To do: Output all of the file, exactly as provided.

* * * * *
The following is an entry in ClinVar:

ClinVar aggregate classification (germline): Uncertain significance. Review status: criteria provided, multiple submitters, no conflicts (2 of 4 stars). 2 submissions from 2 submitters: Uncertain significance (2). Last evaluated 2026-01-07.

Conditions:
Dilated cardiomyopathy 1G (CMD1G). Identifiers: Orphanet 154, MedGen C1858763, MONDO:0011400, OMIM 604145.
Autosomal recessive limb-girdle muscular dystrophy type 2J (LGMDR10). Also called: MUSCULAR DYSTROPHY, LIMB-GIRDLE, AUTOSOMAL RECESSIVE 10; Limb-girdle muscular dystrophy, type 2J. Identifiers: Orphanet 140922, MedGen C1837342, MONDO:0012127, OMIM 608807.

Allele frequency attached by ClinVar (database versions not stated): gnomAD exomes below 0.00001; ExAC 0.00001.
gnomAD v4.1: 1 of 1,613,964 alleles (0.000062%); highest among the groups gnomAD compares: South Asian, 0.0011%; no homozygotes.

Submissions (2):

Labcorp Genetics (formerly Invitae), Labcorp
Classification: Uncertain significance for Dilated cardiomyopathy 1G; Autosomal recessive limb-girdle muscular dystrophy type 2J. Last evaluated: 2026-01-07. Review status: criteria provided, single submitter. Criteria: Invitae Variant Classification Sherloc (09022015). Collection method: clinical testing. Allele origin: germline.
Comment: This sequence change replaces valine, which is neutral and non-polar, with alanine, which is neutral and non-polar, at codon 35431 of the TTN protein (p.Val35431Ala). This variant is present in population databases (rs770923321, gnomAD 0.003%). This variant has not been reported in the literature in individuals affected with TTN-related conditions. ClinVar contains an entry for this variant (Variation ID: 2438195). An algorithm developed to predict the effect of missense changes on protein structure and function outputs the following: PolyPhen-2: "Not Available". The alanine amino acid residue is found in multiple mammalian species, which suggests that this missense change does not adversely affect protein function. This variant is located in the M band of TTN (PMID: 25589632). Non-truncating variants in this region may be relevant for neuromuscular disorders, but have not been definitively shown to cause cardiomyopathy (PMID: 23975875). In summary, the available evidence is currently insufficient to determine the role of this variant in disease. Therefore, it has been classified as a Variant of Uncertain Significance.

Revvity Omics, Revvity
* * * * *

The following is an entry in ClinVar:

ClinVar aggregate classification (germline): Uncertain significance. Review status: criteria provided, multiple submitters, no conflicts (2 of 4 stars). 2 submissions from 2 submitters: Uncertain significance (2). Last evaluated 2026-01-07.

Conditions:
Dilated cardiomyopathy 1G (CMD1G). Identifiers: Orphanet 154, MedGen C1858763, MONDO:0011400, OMIM 604145.
Autosomal recessive limb-girdle muscular dystrophy type 2J (LGMDR10). Also called: MUSCULAR DYSTROPHY, LIMB-GIRDLE, AUTOSOMAL RECESSIVE 10; Limb-girdle muscular dystrophy, type 2J. Identifiers: Orphanet 140922, MedGen C1837342, MONDO:0012127, OMIM 608807.

Allele frequency attached by ClinVar (database versions not stated): gnomAD exomes below 0.00001; ExAC 0.00001.
gnomAD v4.1: 1 of 1,613,964 alleles (0.000062%); highest among the groups gnomAD compares: South Asian, 0.0011%; no homozygotes.

Submissions (2):

Labcorp Genetics (formerly Invitae), Labcorp
Classification: Uncertain significance for Dilated cardiomyopathy 1G; Autosomal recessive limb-girdle muscular dystrophy type 2J. Last evaluated: 2026-01-07. Review status: criteria provided, single submitter. Criteria: Invitae Variant Classification Sherloc (09022015). Collection method: clinical testing. Allele origin: germline.
Comment: This sequence change replaces valine, which is neutral and non-polar, with alanine, which is neutral and non-polar, at codon 35431 of the TTN protein (p.Val35431Ala). This variant is present in population databases (rs770923321, gnomAD 0.003%). This variant has not been reported in the literature in individuals affected with TTN-related conditions. ClinVar contains an entry for this variant (Variation ID: 2438195). An algorithm developed to predict the effect of missense changes on protein structure and function outputs the following: PolyPhen-2: "Not Available". The alanine amino acid residue is found in multiple mammalian species, which suggests that this missense change does not adversely affect protein function. This variant is located in the M band of TTN (PMID: 25589632). Non-truncating variants in this region may be relevant for neuromuscular disorders, but have not been definitively shown to cause cardiomyopathy (PMID: 23975875). In summary, the available evidence is currently insufficient to determine the role of this variant in disease. Therefore, it has been classified as a Variant of Uncertain Significance.

Revvity Omics, Revvity